Leader – Manager – Coach

Posted in Motivation, On Coaching, On Leadership with tags , , on November 23, 2009 by racheljackson

One of the most frequent questions I get asked in my training sessions around leadership is how to balance leading staff, managing their performance and coaching their development without losing the integrity of any one of these activities.

Many managers have grown up through the ranks amongst the teams they lead and the transition from team member to leadership is rarely an easy one to navigate.  I have even listened to a number of leaders downplay their role in order to retain the warm and comfortable relationships they have previously enjoyed with their erstwhile peers.  Whilst this shows a great and laudable degree of empathy and support for their people, it can be tough to lead from the middle and it’s worth making the essential psychological step of recognising that if your name is on the door with “manager” written underneath…then you cannot help but play your part.

There are a number of things that can hold leaders up in this transitional period.  The first comes from the fact that many leaders are promoted because they are the best at their particular role;  They are great with customers, they thrive on the challenge, they bring in the highest sales.  They are motivated primarily by the desire to do a brilliant job and gain recognition for that.  Sadly, the recognition they often receive is a promotion to a role where they are no longer the highest performer, they do not speak to customers or have nice numerical KPIs with which to measure their performance.  In short, the very activities that lead them to love their job, are now done by the people they are expected to motivate and manage.  Many many leaders then find it all too easy to slip into treating their people like an extra pair of hands and try to achieve through demonstration, advice and micro-management.  They want to stay close to the action and be in control and their teams respond in one of two key ways: they become dependent and simply follow, or they feel constrained and play up or leave. Helping new leaders to shift to leading rather than managing means finding them new goals and new measures for success and helping them to understand the new behaviours that will enable them to develop the autonomy of their teams and performance on a higher stage.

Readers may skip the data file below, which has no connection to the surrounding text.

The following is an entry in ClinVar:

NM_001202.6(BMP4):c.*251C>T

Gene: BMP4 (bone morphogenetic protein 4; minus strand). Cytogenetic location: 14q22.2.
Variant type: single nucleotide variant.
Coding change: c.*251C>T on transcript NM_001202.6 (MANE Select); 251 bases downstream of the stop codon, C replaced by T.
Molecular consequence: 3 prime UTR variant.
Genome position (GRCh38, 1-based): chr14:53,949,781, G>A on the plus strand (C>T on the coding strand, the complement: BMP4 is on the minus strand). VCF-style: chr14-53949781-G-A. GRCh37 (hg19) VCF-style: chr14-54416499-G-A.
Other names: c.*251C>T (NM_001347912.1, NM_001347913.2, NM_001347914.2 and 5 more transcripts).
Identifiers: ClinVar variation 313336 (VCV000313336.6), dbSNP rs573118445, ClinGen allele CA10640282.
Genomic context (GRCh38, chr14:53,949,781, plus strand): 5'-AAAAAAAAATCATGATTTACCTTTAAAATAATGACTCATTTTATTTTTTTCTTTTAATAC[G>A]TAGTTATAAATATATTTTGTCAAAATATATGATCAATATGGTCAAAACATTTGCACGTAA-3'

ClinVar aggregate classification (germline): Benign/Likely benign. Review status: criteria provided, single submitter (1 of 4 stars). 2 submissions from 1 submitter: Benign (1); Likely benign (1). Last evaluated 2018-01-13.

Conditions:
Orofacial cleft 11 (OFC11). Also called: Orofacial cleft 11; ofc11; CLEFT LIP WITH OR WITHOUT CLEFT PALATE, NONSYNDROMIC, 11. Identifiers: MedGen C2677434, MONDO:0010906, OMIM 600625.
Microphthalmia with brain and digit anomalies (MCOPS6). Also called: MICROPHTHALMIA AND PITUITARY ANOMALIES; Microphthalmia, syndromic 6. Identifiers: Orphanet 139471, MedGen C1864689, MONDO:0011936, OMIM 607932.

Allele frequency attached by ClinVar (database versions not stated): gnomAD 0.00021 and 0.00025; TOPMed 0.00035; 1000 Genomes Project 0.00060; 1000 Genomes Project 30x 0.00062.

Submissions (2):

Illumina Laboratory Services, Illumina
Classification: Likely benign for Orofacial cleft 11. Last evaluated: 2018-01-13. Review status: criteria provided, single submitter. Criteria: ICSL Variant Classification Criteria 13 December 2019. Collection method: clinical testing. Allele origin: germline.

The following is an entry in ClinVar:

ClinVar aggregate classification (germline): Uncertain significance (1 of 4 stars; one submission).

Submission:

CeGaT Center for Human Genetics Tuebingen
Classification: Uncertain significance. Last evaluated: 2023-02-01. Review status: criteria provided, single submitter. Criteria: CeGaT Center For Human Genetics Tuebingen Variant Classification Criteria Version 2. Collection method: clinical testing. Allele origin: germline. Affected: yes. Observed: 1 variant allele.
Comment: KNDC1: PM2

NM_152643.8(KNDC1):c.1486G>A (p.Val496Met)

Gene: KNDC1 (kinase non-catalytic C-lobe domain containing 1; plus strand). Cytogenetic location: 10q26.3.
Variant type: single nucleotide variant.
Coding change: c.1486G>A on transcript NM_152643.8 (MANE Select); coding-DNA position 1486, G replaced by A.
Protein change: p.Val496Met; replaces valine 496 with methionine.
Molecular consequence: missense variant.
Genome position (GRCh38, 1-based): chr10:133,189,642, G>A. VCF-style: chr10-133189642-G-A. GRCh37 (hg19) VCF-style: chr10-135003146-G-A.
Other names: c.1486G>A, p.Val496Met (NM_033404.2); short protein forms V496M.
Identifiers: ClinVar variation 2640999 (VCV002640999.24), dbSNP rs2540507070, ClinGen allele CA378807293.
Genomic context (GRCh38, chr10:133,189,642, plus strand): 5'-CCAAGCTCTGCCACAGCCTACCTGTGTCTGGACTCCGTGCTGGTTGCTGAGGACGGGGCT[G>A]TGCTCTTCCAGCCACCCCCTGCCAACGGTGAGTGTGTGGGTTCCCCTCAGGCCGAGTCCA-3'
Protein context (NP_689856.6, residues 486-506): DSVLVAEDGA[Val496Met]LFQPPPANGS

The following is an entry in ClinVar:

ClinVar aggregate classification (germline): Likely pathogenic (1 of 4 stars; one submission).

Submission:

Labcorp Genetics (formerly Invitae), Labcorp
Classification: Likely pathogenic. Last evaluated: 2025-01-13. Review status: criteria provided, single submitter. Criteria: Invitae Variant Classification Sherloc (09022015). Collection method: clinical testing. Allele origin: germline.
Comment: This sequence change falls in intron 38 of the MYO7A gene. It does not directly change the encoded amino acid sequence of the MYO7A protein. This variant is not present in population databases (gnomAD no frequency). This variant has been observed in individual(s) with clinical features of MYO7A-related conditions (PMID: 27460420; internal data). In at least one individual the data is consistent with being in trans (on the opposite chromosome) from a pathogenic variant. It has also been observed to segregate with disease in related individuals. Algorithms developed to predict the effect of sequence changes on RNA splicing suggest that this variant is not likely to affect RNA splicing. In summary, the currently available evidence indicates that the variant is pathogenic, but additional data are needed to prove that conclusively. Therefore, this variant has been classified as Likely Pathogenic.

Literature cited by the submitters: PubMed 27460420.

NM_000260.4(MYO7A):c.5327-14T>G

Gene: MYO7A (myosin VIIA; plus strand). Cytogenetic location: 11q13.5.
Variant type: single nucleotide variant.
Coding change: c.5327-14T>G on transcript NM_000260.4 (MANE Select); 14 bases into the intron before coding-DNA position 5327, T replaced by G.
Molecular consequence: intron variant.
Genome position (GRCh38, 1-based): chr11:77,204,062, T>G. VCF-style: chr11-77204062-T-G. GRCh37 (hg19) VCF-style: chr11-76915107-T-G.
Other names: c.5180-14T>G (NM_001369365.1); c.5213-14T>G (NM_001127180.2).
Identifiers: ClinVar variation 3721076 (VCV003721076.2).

The other thing that holds back new leaders is the fear of not being taken seriously by staff who may often have applied to the same position that they have been granted.  Such managers resort to passivity and platitude rather than authority and leadership and often create the very conditions that they fear. It is not easy to juggle empathy with authority but one sure way to maintain closeness with your team at the same time as providing sufficient separation to retain authority is to engage in coaching discussions.  I’m not talking here about one to one long term therapeutic sessions or once a year performance discussions, but simply the day to day act of listening and facilitating rather than telling and directing.